Impatiens capensis - spotted touch-me-not

Wetland Indicator status: FACW

General Species Description

Impatiens capensis is a bush size annual herb found during the summer months in facultative wetland areas. The vibrant orange color of the flowers and the large quantity of flowers per bush gives the plant a striking appearance. The stems of the bush are erect and freely branching and the large simple leaves are alternate and bright green in color. The bush deteriorates quickly after the first frost.


The leaves are ovate in shape with highly toothed margins. The tip of the leaf comes to a point.


Impatiens capenis has eye catching bright orange flowers that are composed of three sepals fused to form a tube that extends into a downward curving spur shape. The spur is an outgrowth of the calyx. Brown spots cover both the tube and the upper lip of the interior flower. Some spots may be seen on the exterior of the flower as well.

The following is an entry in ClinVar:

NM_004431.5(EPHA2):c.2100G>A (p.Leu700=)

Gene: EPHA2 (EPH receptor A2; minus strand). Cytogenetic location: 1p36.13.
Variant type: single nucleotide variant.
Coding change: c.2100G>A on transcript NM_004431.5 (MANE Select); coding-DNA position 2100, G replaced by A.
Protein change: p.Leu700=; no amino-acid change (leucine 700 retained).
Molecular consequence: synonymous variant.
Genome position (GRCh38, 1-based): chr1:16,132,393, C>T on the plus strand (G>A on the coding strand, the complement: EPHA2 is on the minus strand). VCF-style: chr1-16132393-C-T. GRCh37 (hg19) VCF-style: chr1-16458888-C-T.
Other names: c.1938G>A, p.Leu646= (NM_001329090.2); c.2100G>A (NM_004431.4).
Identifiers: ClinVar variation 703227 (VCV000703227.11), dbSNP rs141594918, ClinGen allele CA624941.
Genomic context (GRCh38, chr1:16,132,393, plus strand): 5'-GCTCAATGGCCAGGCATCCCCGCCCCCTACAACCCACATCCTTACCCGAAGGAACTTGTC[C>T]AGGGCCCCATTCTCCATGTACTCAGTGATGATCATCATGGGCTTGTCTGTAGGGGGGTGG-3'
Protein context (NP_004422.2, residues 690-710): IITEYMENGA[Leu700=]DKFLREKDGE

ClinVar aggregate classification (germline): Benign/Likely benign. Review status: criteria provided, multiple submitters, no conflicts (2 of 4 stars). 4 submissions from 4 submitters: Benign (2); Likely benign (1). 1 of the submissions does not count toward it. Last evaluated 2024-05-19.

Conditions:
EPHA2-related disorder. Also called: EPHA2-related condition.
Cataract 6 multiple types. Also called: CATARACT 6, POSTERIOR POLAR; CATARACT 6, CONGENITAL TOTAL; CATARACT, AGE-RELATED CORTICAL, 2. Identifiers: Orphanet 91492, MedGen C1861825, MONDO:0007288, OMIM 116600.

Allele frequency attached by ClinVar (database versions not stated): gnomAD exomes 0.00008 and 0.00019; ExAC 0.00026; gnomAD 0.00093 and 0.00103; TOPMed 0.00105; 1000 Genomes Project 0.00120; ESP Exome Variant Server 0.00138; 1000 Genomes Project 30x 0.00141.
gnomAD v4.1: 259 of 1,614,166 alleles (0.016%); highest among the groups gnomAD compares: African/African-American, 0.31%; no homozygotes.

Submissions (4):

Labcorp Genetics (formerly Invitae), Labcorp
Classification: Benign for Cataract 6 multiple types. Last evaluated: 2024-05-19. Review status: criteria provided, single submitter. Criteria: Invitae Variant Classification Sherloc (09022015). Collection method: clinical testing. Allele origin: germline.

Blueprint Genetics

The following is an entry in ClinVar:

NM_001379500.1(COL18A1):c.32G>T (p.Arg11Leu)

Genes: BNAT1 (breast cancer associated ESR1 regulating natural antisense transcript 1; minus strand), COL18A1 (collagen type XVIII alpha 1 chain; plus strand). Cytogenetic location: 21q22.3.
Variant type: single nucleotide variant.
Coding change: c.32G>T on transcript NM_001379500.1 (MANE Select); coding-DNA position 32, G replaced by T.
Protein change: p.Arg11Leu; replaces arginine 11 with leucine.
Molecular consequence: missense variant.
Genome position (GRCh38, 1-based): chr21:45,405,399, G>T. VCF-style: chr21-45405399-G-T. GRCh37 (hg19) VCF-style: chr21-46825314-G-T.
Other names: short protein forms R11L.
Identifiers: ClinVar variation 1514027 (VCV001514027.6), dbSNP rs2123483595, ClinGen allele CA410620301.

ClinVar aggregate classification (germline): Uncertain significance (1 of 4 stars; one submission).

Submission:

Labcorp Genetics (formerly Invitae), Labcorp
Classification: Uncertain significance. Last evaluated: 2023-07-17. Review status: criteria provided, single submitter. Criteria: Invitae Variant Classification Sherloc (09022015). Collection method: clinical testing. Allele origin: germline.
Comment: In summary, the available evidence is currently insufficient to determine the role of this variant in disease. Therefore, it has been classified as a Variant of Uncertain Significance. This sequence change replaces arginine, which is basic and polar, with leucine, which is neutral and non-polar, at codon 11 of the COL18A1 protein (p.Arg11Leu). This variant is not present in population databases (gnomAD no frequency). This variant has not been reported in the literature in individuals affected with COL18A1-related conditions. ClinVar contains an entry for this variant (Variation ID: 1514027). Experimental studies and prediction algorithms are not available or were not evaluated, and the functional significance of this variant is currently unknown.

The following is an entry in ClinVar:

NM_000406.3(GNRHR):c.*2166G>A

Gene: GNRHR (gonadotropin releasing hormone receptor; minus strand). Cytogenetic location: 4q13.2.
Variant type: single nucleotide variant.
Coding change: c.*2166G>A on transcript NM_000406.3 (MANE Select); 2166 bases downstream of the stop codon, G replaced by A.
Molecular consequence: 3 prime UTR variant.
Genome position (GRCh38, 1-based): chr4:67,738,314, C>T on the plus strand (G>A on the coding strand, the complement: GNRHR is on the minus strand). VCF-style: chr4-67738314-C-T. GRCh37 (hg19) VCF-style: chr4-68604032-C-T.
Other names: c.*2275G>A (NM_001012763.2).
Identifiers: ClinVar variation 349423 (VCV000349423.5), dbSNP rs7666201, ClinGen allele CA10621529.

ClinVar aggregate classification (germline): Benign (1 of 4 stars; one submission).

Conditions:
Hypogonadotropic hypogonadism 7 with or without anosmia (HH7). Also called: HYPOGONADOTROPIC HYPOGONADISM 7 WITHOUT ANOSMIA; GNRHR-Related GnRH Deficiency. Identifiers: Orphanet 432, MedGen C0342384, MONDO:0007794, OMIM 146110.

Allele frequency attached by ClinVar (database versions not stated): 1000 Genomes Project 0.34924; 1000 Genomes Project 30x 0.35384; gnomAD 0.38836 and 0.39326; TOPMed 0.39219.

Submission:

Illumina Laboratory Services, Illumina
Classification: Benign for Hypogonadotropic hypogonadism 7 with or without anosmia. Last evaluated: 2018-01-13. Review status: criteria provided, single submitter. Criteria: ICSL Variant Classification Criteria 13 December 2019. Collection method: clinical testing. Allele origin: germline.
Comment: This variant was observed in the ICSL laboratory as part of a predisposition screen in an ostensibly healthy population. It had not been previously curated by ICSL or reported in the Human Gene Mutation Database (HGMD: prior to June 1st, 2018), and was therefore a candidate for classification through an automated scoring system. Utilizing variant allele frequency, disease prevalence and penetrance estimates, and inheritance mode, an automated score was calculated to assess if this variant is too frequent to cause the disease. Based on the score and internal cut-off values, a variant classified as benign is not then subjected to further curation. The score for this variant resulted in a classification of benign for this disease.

The fruits are shaped like pea pods and explode to eject the seeds when they are ripe.


Occurs along stream and lake boundaries and in moist woods.


Impatiens capensis is mostly found south of the Columbia River.

Similar Species

Similar species are the yellow touch-me-not (Impatiens noli-tangere) and policemen's helmet (Impatiens glanduliferia) which has redish purple flowers.

Ecological Value


Human Value

May be used as an ornimental.


1) Cooke, S.S.,ed. 1997. A Field Guide to the Common Wetland Plants of Western Washington and Northwest Oregon. Seattle Audubon Society and Washington Native Plant Society. Seattle Audubon Society, Seattle WA,pp129.

2) Hitchcock and Cronquist.1973 Flora of the Pacific Northwest University of Washington Press pp289

3)Haywood V.H PHD. 1993. Flowering Plants of the World Oxford University Press New York pp211

This page was created by: Susan Muller, August 2000

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